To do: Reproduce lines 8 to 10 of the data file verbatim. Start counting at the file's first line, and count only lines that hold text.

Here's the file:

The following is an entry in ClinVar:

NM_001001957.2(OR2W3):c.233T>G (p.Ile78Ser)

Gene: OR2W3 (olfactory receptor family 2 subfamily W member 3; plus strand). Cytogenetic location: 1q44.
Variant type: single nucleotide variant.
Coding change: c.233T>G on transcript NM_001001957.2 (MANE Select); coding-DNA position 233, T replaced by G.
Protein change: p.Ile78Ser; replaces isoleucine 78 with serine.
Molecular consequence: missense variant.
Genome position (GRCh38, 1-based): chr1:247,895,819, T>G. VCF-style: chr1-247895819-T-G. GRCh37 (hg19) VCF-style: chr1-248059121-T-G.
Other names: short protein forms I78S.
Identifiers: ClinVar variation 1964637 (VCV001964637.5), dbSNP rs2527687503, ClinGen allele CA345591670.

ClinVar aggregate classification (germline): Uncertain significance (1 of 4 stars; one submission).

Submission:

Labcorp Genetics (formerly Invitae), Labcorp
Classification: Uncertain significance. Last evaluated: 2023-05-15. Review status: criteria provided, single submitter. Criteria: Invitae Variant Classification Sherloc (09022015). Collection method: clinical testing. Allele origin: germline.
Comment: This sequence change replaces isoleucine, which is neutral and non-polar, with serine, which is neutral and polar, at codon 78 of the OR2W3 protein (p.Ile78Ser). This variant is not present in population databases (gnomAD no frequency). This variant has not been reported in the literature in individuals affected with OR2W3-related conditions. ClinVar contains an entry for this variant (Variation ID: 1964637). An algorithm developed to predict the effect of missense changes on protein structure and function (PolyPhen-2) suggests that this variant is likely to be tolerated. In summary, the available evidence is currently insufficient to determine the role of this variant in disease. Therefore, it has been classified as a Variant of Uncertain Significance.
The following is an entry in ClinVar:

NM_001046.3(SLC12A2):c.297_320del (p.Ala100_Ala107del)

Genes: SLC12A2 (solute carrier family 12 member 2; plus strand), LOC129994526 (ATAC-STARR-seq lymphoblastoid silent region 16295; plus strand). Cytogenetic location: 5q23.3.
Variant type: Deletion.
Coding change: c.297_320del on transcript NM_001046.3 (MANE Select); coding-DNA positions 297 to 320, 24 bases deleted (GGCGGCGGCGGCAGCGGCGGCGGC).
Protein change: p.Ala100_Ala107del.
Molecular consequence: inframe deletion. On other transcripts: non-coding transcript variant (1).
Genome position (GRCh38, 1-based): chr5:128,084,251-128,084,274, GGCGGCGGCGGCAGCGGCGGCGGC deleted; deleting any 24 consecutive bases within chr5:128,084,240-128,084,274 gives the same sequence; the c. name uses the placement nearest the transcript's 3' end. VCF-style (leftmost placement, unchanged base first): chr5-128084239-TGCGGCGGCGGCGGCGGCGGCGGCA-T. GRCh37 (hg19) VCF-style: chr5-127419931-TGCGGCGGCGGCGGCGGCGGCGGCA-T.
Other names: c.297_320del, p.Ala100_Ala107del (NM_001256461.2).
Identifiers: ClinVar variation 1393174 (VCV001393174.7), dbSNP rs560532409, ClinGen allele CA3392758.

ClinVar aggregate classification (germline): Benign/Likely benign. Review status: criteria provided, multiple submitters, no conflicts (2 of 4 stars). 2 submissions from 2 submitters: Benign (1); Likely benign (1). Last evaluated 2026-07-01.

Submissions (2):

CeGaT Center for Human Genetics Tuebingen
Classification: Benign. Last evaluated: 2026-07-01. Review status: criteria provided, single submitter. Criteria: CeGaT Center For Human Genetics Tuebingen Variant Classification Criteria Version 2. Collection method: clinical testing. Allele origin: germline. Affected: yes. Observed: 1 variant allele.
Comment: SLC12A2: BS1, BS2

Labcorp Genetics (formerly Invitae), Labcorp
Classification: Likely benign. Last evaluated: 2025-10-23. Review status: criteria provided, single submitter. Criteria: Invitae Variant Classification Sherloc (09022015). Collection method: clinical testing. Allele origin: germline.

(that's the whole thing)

Genome position (GRCh38, 1-based): chr1:247,895,819, T>G. VCF-style: chr1-247895819-T-G. GRCh37 (hg19) VCF-style: chr1-248059121-T-G.
Other names: short protein forms I78S.
Identifiers: ClinVar variation 1964637 (VCV001964637.5), dbSNP rs2527687503, ClinGen allele CA345591670.